Ethan Banks


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Where the Cloud Touches Down: Simplifying Data Center Infrastructure Management

Thursday, July 25, 2013
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In most data centers, DCIM rests on a shaky foundation of manual record keeping and scattered documentation. OpManager replaces data center documentation with a single repository for data, QRCodes for asset tracking, accurate 3D mapping of asset locations, and a configuration management database (CMDB). In this webcast, sponsored by ManageEngine, you will see how a real-world datacenter mapping stored in racktables gets imported into OpManager, which then provides a 3D visualization of where assets actually are. You'll also see how the QR Code generator helps you make the link between real assets and the monitoring world, and how the layered CMDB provides a single point of view for all your configuration data.

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This webinar will help attendees understand the overall concept of SDN and its benefits, describe the different conceptual approaches to SDN, and examine the various technologies, both proprietary and open source, that are emerging. It will also help users decide whether SDN makes sense in their environment, and outline the first steps IT can take for testing SDN technologies.

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Firewall Administration For Sysadmins: A Primer

I've worked as a member of various IT teams over the years, with firewall administration usually part of my responsibilities. Conversations with other team members about the firewall infrastructure typically revolve around these questions:

• Did you change something on the firewall?

• Why is the firewall blocking my server?

• Can you just open everything up on the firewall for my box?

• Why is the firewall making my app slow?

• Is port X open?

Most of these questions are attempts on the part of system administrators to troubleshoot connectivity, functionality or performance problems with their applications. For sysadmins, working with firewall administrators can be frustrating if the sysadmins don't understand how a firewall works and what the security team's job involves. They don't understand why a firewall administrator pushes back on an ambiguous firewall change request; they just want their applications to work.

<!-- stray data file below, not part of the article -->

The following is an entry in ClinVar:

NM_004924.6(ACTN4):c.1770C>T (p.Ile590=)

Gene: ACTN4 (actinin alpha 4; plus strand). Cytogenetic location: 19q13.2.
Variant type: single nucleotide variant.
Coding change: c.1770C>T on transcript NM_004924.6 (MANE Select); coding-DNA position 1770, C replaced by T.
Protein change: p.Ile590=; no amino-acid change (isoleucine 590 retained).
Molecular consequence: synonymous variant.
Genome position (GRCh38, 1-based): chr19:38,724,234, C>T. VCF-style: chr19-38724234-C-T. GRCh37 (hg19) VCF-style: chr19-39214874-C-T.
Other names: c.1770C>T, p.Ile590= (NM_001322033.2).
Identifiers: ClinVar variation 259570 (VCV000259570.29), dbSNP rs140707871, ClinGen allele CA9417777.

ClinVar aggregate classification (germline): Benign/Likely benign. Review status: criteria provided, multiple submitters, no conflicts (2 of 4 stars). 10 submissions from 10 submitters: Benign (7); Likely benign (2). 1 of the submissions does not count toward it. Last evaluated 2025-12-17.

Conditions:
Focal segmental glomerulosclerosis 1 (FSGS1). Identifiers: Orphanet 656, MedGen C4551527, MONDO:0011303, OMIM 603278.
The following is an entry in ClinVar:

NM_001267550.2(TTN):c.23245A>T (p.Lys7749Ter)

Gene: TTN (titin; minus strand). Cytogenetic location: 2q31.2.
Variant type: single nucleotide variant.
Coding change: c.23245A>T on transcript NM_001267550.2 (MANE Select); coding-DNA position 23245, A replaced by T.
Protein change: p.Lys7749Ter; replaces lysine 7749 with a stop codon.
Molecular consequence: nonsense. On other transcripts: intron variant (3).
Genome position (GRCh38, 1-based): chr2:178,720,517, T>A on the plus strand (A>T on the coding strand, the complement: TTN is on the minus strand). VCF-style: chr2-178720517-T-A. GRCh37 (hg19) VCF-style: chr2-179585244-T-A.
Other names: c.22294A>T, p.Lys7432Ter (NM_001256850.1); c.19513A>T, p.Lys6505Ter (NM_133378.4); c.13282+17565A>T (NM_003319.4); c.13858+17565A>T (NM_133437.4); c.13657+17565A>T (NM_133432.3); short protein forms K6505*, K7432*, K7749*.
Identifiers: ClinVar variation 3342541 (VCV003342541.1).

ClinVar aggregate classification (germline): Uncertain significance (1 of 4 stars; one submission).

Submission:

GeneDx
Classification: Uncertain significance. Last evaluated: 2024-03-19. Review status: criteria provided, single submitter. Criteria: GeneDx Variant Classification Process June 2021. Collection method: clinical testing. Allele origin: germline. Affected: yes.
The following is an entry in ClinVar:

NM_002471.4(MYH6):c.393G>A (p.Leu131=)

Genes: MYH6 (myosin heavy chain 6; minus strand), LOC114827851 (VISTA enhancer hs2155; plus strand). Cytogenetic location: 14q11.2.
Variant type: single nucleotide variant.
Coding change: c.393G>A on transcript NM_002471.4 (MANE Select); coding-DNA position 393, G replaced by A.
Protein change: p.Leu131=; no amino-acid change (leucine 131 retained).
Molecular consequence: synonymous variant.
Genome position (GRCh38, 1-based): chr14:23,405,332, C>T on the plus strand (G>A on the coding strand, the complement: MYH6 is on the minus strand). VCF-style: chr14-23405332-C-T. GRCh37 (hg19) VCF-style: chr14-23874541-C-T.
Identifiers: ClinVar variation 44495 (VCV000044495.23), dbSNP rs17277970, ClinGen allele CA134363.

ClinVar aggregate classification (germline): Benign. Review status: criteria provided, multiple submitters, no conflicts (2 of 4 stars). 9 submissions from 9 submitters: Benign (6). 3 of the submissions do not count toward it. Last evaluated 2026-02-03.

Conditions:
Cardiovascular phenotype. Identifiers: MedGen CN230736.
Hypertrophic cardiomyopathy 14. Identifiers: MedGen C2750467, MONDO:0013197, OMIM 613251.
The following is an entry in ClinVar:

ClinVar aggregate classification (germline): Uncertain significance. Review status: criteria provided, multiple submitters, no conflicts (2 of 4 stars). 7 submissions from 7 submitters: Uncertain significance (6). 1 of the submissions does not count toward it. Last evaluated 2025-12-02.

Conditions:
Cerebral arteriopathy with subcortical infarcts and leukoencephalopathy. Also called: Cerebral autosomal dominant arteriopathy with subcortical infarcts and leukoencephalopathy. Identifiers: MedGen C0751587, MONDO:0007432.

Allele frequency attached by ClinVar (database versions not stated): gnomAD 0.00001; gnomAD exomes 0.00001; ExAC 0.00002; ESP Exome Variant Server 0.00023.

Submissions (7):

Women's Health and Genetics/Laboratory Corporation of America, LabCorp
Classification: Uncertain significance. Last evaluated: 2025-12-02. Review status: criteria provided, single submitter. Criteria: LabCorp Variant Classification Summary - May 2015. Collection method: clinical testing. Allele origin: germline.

To help sysadmins understand how network folks responsible for firewall appliances work, I will provide insight into firewall technology and its administration, based on my experience as both a sysadmin and network engineer. Through this multipart series, my hope is to bridge the communication gap between sysadmins and firewall administrators, and to foster more intelligent and productive conversations between the teams.

In this first post, I will discuss firewall security policies and the role of firewalls in the enterprise. Let's start at the beginning.

What Does A Firewall Do?

Before answering this question, I need to establish some context. While there are virtual firewalls in cutting-edge virtualized data centers and software OS-level firewalls (such as the firewalls integrated in Windows or Mac OS X, or ipchains in *NIX), I'm speaking specifically about the dedicated firewall hardware appliance, found in most enterprise networks of any size. This doesn't mean that software or virtual firewalls necessarily work differently; in fact, they may be very similar overall. But that's not my focus here. I want to address the situation where the person working on the servers and applications needs to talk to the person working on the hardware firewall devices taking up some RUs in a network rack.

So a firewall, in our context, is a purpose-built security appliance that permits or denies traffic flowing into it in accordance with a security policy. The security policy is formed by a combination of many attributes that describe a traffic flow, but the focus of a security policy is almost always one or more access lists.